Loading the player...

What is the 'Arithmetic Mean'

The arithmetic mean is a mathematical representation of the typical value of a series of numbers, computed as the sum of all the numbers in the series divided by the count of all numbers in the series. The arithmetic mean is sometimes referred to as the average or simply as the mean. Some mathematicians and scientists prefer to use the term "arithmetic mean" to distinguish it from other measures of averaging, such as the geometric mean and the harmonic mean.

BREAKING DOWN 'Arithmetic Mean'

Nearly every field in mathematics and science uses the arithmetic mean. Many of the most common metrics in economics, such as per capita income and per capita gross domestic product (GDP), are calculated using arithmetic mean.

Suppose you wanted to know what the arithmetic mean of a stock's closing price was over the past week. If the stock closed at $14.50, $14.80, $15.20, $15.50 and then $14, its arithmetic mean closing price would be equal to the sum of the five numbers, $74, divided by 5, or $14.80.

Benefits of Arithmetic Mean

Perhaps the biggest benefit of using the arithmetic mean as a statistical measure is its simplicity. Anyone capable of simple addition followed by division can calculate the arithmetic mean of a data set. Of all the measures of central tendency, the arithmetic mean is least affected by fluctuations when multiple data sets are extracted from a larger population.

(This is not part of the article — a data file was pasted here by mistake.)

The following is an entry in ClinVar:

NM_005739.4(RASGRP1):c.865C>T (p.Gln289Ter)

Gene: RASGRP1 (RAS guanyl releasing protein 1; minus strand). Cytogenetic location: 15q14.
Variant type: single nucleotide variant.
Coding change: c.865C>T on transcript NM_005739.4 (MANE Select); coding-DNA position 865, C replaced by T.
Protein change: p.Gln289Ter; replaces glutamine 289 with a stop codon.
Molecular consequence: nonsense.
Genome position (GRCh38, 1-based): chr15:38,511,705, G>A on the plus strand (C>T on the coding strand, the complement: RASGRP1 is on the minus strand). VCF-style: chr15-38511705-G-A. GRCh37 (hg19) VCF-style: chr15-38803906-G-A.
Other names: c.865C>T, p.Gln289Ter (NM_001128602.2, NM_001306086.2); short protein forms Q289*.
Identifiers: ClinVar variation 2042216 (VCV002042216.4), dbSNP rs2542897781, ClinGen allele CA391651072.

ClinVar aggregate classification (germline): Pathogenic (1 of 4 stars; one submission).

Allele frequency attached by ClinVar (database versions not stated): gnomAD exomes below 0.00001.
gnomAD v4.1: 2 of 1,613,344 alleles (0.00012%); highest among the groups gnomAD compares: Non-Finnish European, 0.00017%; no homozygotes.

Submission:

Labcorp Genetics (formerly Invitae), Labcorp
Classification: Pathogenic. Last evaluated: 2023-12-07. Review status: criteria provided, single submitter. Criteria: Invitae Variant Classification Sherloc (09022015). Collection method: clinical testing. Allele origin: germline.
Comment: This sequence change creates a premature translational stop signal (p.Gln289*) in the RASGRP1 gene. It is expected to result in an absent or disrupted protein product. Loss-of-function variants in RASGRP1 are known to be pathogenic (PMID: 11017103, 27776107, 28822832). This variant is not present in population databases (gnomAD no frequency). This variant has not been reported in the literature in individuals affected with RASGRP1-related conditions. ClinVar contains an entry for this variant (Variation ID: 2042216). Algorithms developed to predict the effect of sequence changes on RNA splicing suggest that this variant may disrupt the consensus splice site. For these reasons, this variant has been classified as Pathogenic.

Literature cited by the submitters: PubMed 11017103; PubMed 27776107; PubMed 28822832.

Limitations of Arithmetic Mean

In data sets that are skewed or where outliers are present, calculating the arithmetic mean often provides a misleading result. Consider a situation where 10 people are sitting at a restaurant table. Nine of them are teachers earning annual incomes of $45,000, while the 10th is a Silicon Valley entrepreneur who hit it big and earns $5 million per year. The arithmetic mean of their annual incomes is $540,500. This figure, however, in no way represents what the typical person at the table earns.

For data sets that do not follow a normal distribution pattern as represented by the bell curve, it is helpful to compare the arithmetic mean with other statistical measures, such as the median. In the above example, the median income at the table – the income at which half the people studied are above it and half are below it – is $45,000. This figure better represents the group as a whole than the arithmetic mean does. When the median and mean are far apart, as they are in this example, it indicates the data is skewed in the direction of the mean.

RELATED TERMS
  1. Mean

    The simple mathematical average of a set of two or more numbers. ...
  2. Arithmetic Index

    An index of securities that uses an arithmetic sum to determine ...
  3. Unweighted Index

    A simple arithmetic or geometric average used to calculate stock ...
  4. Harmonic Average

    The mean of a set of positive variables. Calculated by dividing ...
  5. Trimmed Mean

    A method of averaging that removes a small percentage of the ...
  6. Geometric Mean

    The average of a set of products, the calculation of which is ...
Related Articles
  1. Investing

    Calculating the Arithmetic Mean

    The arithmetic mean is the average of a sum of numbers.
  2. Investing

    Breaking Down The Geometric Mean

    Understanding portfolio performance, whether for a self-managed, discretionary portfolio or a non-discretionary portfolio, is vital to determining whether the portfolio strategy is working or ...
  3. Investing

    The Most Accurate Way To Gauge Returns: The Compound Annual Growth Rate